How a Chicago Nonprofit is Working to Promote Diversity Within TV

A Chicago nonprofit geared toward promoting more diversity in television is getting ready for its annual artist showcase in partnership with the Museum of Contemporary Art. The group, Open TV or OTV, works to not only create more inclusive spaces, but hold existing institutions like the the Museum of Contemporary Art accountable.

“When we think about how intersectional identities have been cast out of TV and film and see we’re able to amplify artists and celebrate unique gifts; what’s beautiful is now we have the foundation to continue the work we’ve been doing,” said co-founder of OTV, Elijah McKinnon.

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It’s a foundation about five years in the making. Their annual showcase, “OTV Tonight,” explores how their artists are rooted at the intersection of art and TV.

“All of our artists come to us with so many different backgrounds,” McKinnon continues. “They’re not just directors, filmmakers and writers. They’re also photographers, painters, movers choreographers and we’re celebrating that and providing a platform for them to tell those stories uninhibitedly.”

Open Television is a platform for intersectional pilots and series, supporting Chicago artists in producing and exhibiting indie series. (courtesy Open TV)Open Television is a platform for intersectional pilots and series, supporting Chicago artists in producing and exhibiting indie series. (courtesy Open TV)

“It’s very transactional in Hollywood,” OTV artist Jenna Anast said. “You pitch an idea, we love your idea and even if it’s the most fragile piece of art, those things aren’t considered. What’s considered is, is it going to sell or profit. So OTV’s mission is making sure the artist and their vision is first and foremost and working with them through the entire creation to its completion. I don’t know any other organization that’s doing that.”

OTV artists Shervin Bain and Victoria Lee agree. The upcoming showcase will give a sneak peak of the second season of their OTV series “Low Strung,” which explores the antics of two Black, queer Chicagoans.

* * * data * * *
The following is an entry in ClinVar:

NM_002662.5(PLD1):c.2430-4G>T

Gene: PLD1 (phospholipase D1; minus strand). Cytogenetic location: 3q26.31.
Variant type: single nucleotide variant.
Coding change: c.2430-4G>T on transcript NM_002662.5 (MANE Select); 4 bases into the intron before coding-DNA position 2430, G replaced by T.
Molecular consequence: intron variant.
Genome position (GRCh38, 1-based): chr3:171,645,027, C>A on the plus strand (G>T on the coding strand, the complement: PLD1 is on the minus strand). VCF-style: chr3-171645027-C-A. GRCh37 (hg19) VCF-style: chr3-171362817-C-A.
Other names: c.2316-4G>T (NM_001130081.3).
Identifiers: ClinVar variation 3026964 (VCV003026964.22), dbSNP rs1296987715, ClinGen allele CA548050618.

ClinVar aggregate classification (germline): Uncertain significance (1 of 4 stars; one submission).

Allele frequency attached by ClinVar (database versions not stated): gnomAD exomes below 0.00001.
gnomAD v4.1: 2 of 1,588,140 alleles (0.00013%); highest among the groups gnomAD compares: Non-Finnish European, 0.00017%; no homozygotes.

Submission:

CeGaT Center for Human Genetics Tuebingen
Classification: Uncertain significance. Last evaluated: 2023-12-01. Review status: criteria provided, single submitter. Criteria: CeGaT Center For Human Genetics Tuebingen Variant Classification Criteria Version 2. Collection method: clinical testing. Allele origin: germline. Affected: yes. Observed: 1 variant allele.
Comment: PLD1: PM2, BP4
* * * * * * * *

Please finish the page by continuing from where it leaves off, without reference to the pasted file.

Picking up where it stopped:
“You see that in white TV all the time, the whole spectrum,” Lee said. “The more content that comes out from Black creators, the more we’ll be able to see that entire spectrum and that’s a really powerful thing.”

“Showcasing the diversity as Black queer people, we are diversity,” Bain agrees. “But there are subsets of people who do what we don’t do, and people who want to do what we’re doing. So we want to showcase the diversity within the diversity.”

For Chicago’s first youth poet laureate and OTV artist E’mon Lauren, it’s vital their work be inclusive of everyone. Not just for Black and brown ears.

“I love TV, acting, singing, I live for theater. But there’s tropes that white Hollywood likes,” Lauren said. “We don’t care because we know our Black is bountiful and our bounty is beautiful to the point where our autonomy is ours. Everyone’s voice is for themselves and not to represent all Black people. It’s about language. That’s what it’s about for me. I like to make language accessible for all, my language accessible for all.”

The accessibility OTV works to provide through critical development resources is not just for its artists, but for existing institutions like the MCA as well. That’s where its annual showcase will be live streamed from next weekend.

“Instead of removing ourselves or immediately jumping to a reaction, we want to take the long road ahead which is rooted in liberation and equity. We want to create a blueprint for what it looks like to hold a seat in community, but also hold a seat within these historically problematic institutions and bridge a gap for deeper understanding.”

You can stream “OTV Tonight” showcases here, including their most recent one.

Follow Angel Idowu on Twitter: @angelidowu3

Angel Idowu is the JCS Fund of the DuPage Foundation Arts Correspondent.

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